The how should be expanded with your understanding of the user context (how do they work, what do they know, how fast do they need specific results, what are the main tasks and what are less important tasks, which tasks are related, is their a specific work or task flow, what are the relations between specific functionalities / abilities, where should specific functions / abilities be made available, the users that must and may not access specific abilities etc.).
    Abilities need to be translated into behavior and design. The how should not be limited to the ability (e.g. users should be able to sort the results) but should describe how users will be able to sort the results, e.g. by clicking the table headers in addition to a separate sort dialog. If you omit such requirements or if you prefer ‘specifications’, you design will never address the users’ needs although your functional requirements correctly describe them.
    I’ve worked for companies that have very strict policies in business and functional requirements, that strongly believe in their usefulness, that even think they’ve involve the users from the very beginning by making them sign off the requirements. Of course, users will think the list of requirements is complete, but listing abilities says nothing about in what way they can use these abilities and whether these abilities are depending on other ones.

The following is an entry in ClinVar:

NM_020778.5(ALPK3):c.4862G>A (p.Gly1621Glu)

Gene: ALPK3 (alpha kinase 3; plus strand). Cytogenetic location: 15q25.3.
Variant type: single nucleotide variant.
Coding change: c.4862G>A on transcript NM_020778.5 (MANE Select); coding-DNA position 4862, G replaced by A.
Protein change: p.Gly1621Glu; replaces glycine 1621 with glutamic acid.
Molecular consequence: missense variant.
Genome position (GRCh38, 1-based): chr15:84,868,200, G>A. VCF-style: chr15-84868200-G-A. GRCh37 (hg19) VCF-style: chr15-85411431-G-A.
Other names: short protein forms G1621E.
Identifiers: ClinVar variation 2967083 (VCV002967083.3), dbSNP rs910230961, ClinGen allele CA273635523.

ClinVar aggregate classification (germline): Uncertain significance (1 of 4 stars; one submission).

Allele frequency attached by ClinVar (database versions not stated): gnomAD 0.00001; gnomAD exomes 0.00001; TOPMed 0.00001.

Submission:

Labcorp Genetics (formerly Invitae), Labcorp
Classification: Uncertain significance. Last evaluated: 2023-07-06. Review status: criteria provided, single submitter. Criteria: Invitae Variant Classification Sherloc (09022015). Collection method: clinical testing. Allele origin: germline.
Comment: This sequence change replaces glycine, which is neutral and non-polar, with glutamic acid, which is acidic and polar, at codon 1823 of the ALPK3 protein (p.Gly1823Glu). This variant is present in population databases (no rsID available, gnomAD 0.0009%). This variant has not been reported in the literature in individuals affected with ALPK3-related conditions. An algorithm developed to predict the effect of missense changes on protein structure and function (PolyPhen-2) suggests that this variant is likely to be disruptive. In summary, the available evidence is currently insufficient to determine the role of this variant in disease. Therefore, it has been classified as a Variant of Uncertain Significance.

So pls. translate business requirements into functional requirements and functional requirements in behavior, design and interaction requirements and the latter ones in screen specifications or user interface mock-ups so the stakeholders can visualize, grasp and understand that ‘what’s and how’s) before any coding is done. The more the engineering work will be outsourced the more specific your design and behavior rules must be. Don’t make engineering teams guess about this (and don’t you expect them to figure this all out by their selves)!

  • Thomas Eyde

    August 7, 2004 at 4:54 am

    This reminds me of the User Stories used in Extreme Programming. The business requirements in this article fits nicely as the title of such a story, and the functional requirements would be the body of the story.

    Personally, I like to write a combination of User Story and Use Case. I prefer the Brief Use Case using prose only, extended with numbered lists when that is useful, perhaps with some technical notes about backend systems, possible user interface and business rules.